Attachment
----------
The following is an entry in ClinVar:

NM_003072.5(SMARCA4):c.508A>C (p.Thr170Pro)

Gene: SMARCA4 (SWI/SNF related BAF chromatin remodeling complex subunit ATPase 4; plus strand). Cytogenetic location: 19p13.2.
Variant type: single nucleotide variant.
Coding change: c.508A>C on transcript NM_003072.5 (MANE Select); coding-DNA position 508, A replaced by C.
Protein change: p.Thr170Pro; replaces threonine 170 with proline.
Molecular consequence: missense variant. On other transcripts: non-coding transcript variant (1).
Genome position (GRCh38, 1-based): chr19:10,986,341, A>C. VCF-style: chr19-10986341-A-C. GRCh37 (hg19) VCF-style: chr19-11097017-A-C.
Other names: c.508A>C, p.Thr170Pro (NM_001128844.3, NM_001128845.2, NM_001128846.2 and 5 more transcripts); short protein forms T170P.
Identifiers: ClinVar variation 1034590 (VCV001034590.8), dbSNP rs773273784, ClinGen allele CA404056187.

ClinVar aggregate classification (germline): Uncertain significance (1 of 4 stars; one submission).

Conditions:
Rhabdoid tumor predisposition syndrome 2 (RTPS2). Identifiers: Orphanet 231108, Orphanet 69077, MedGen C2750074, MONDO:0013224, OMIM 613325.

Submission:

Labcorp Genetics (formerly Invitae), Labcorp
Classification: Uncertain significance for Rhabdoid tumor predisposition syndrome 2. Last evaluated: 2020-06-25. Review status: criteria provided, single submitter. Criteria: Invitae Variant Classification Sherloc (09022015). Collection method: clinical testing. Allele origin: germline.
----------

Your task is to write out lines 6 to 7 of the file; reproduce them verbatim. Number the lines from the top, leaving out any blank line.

Protein change: p.Thr170Pro; replaces threonine 170 with proline.
Molecular consequence: missense variant. On other transcripts: non-coding transcript variant (1).